Monday, February 28, 2011

Breastfeeding and a really important lesson of the day

It's been awhile since I posted about breastfeeding. Some of you may disagree with that, lol, so, if so, feel free to stop reading because that's what this is going to be about. I have positives and challenges to discuss.

Because I am the consummate optimist (what?! Don't laugh!), I'll start with the positives. First, baby E and I have now surpassed how long the kid and I made it in our nursing relationship. I had thought I'd nursed the kid for 6 months, but as I looked back in scrapbooks, etc..., I realized he was really more like 4.5 months old. We went on a 4 day camping trip and I forgot part of the SNS, meaning I couldn't nurse him that weekend (well, couldn't feed him via nursing and he was never a comfort nurser, so it didn't happen at all that weekend). And, by the time we got back, I was just kind of over it. He had never been a die hard nursing fan, and that, plus us not doing it that long weekend, and the biting he'd been doing, I just didn't ever go back. At the time, I was fine with it. Later, though, I was really sad about it and regretting giving up. So, the fact that baby E and I are now into our 5th month, is big! My goal is to make it 15 months minimum with him - we're a third of the way there :)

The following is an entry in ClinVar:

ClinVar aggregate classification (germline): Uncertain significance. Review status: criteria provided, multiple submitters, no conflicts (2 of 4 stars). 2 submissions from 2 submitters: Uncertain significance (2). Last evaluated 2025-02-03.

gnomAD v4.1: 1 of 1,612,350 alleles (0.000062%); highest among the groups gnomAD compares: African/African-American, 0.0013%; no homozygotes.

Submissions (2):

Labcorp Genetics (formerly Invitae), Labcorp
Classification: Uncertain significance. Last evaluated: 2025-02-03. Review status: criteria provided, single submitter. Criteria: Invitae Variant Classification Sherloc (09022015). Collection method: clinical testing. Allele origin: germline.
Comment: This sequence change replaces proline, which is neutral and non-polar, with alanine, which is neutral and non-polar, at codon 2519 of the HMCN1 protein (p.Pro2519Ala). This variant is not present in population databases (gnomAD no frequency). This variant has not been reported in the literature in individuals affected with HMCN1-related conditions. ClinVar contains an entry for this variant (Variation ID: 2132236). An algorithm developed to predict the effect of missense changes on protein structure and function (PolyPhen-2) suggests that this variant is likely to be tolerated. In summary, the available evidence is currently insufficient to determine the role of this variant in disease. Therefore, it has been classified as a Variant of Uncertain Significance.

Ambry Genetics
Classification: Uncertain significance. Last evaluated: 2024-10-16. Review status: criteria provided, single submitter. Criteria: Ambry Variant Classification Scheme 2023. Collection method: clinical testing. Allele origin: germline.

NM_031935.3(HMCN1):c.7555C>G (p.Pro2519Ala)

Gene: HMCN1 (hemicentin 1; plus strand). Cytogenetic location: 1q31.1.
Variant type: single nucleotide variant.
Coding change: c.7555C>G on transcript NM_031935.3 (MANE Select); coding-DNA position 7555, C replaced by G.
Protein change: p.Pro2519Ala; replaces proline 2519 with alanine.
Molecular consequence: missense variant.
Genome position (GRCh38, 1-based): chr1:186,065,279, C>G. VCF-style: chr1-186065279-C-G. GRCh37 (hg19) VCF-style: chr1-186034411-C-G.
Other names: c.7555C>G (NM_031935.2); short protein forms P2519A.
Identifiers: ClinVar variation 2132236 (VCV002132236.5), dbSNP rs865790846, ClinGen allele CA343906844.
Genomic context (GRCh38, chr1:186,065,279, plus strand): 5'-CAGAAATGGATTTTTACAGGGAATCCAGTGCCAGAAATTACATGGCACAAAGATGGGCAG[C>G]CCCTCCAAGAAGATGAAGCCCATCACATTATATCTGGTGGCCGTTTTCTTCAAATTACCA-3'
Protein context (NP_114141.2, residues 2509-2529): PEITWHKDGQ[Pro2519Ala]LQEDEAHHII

We've started doing sign language some with baby E (have been for the last 2ish months) and I think he knows the sign for "milk" now. He has the same reaction when I sign it as he does when I assume "the position" to nurse. I love it that he gets so excited for me to nurse him!!

Challenges...The first one is baby E doesn't seem to like to nurse from the right side. He'll do it, but he repeatedly pops off. He sucks, sucks, sucks, pops off, babbles, babbles, then repeat. It's kind of hurting, to be honest. And he doesn't do it on the left side. So, idk what's going on with that... Anybody have any ideas/suggestions??